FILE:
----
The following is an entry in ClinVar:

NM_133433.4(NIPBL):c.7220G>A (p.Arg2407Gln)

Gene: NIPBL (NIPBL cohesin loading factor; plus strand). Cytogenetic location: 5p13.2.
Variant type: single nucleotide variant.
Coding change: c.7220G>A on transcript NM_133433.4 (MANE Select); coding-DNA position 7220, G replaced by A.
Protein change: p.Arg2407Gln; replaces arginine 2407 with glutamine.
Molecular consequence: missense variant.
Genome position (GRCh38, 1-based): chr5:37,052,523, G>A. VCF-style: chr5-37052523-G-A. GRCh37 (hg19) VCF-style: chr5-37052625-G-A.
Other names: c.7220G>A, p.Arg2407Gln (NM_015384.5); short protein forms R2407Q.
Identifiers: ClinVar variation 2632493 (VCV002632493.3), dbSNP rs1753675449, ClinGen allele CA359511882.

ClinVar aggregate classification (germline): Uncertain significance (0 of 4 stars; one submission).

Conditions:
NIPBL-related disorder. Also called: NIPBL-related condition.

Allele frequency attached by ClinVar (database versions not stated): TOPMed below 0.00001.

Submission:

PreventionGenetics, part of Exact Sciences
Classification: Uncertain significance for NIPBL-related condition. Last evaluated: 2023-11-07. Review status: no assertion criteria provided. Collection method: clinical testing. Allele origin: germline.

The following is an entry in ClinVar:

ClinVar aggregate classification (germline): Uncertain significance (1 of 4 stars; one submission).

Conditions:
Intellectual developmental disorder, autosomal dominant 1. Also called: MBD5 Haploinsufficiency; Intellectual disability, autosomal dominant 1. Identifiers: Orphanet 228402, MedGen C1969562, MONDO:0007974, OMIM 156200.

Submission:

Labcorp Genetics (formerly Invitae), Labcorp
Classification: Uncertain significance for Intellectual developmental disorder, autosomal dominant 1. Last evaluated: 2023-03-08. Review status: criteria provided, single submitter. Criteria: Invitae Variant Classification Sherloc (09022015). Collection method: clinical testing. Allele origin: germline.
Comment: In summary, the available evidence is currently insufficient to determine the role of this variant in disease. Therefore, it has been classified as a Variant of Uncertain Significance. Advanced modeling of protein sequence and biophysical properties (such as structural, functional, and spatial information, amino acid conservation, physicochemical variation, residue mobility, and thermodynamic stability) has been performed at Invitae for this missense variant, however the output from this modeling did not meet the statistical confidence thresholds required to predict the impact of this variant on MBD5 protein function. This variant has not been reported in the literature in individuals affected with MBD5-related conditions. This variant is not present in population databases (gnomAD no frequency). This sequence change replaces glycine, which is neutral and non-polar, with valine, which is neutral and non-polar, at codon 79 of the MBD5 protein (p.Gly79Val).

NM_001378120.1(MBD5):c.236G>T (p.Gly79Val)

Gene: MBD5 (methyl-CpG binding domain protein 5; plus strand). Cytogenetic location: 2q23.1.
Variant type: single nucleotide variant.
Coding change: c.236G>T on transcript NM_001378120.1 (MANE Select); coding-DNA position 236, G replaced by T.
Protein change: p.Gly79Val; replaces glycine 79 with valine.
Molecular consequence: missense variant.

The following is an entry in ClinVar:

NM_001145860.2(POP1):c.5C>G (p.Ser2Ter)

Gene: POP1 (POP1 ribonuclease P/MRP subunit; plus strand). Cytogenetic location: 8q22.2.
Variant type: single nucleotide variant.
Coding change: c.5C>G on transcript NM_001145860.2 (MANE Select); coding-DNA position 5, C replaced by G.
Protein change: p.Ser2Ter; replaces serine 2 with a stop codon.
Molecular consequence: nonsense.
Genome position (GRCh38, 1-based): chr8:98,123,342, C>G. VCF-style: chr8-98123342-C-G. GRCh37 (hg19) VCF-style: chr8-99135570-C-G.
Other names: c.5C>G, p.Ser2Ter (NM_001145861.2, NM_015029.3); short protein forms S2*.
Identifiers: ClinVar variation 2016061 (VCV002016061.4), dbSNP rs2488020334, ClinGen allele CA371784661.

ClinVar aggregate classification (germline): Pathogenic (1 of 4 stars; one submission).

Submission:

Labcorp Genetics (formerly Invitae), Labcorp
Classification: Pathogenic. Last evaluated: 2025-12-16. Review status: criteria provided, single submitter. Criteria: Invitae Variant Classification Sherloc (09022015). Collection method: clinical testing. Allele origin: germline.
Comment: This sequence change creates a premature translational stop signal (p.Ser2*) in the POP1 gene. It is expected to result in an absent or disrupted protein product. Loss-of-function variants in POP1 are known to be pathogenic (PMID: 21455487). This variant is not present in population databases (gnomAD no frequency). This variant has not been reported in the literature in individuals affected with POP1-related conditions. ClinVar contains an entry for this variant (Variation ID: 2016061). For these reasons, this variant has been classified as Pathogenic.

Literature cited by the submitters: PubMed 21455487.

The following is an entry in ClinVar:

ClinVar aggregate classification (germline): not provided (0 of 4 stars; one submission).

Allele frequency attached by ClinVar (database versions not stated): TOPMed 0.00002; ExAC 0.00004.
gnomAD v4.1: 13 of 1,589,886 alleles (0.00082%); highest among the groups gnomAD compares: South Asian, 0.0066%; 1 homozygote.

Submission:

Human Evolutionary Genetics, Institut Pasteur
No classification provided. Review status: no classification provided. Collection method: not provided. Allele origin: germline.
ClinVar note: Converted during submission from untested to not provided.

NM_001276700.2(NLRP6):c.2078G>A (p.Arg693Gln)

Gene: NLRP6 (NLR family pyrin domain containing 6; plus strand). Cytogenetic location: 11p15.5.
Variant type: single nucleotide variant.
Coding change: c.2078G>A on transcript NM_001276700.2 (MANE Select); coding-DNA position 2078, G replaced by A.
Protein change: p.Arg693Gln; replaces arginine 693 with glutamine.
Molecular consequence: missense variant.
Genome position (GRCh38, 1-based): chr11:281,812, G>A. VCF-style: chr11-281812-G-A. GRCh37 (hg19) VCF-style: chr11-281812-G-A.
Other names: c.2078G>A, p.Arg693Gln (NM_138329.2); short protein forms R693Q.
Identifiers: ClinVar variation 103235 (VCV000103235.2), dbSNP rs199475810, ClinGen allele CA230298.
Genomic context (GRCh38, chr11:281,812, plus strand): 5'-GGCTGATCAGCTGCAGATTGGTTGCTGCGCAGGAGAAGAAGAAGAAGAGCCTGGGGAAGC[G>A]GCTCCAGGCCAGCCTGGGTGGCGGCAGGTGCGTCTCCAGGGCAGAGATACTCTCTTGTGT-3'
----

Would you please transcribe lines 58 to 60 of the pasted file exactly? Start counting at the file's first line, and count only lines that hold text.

Variant type: single nucleotide variant.
Coding change: c.2078G>A on transcript NM_001276700.2 (MANE Select); coding-DNA position 2078, G replaced by A.
Protein change: p.Arg693Gln; replaces arginine 693 with glutamine.